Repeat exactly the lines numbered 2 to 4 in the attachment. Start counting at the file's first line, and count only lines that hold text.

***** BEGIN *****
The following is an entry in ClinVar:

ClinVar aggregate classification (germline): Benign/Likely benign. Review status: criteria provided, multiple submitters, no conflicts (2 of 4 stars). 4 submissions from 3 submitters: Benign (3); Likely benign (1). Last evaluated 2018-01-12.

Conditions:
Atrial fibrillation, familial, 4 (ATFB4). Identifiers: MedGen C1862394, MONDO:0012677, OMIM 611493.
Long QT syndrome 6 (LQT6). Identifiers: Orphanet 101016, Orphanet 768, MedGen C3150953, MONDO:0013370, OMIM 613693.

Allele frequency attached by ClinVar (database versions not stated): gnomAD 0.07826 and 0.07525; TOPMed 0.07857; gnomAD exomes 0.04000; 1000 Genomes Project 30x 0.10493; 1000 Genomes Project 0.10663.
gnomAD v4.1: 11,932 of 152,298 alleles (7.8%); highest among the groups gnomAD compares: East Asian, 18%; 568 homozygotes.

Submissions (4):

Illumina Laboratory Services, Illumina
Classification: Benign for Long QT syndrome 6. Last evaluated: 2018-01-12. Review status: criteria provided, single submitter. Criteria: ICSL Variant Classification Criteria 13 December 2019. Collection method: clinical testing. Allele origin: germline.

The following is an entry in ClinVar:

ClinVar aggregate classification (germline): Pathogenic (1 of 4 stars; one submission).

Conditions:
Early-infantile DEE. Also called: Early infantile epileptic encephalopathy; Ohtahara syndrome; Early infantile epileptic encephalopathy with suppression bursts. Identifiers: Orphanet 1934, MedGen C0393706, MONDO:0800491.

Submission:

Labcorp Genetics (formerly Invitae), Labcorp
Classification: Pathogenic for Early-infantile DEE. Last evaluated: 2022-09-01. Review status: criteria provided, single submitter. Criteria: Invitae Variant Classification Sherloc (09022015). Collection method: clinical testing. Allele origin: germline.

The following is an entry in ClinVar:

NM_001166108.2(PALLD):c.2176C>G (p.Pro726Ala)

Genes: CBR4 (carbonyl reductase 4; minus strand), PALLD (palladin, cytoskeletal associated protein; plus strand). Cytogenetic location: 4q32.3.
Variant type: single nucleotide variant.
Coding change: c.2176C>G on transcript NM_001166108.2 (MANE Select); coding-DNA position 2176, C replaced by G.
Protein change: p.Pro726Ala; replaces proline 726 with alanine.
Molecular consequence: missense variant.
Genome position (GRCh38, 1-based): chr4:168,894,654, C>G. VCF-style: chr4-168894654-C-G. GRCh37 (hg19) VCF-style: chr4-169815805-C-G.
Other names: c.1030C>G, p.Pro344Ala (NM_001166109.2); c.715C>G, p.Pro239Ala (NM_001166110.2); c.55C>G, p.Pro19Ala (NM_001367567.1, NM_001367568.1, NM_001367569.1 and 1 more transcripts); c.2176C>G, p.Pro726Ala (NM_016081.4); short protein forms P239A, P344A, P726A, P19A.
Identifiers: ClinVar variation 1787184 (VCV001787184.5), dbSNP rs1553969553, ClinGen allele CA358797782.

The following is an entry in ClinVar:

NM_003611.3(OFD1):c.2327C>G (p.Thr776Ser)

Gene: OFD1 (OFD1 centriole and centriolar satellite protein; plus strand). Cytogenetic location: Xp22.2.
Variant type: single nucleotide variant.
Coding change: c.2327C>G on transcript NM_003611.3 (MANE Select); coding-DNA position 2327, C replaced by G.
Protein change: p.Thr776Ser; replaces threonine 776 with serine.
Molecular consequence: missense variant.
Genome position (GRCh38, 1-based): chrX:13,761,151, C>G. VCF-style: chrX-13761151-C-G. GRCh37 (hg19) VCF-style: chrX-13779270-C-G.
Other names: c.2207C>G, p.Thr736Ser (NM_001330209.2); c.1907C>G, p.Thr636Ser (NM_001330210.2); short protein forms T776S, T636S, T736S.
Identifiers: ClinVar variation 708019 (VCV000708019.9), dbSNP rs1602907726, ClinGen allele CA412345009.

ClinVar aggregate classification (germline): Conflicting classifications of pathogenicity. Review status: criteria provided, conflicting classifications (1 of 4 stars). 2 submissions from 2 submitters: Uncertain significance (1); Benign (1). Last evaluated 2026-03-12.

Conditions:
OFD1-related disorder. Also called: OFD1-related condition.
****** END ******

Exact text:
ClinVar aggregate classification (germline): Benign/Likely benign. Review status: criteria provided, multiple submitters, no conflicts (2 of 4 stars). 4 submissions from 3 submitters: Benign (3); Likely benign (1). Last evaluated 2018-01-12.

Conditions:
Atrial fibrillation, familial, 4 (ATFB4). Identifiers: MedGen C1862394, MONDO:0012677, OMIM 611493.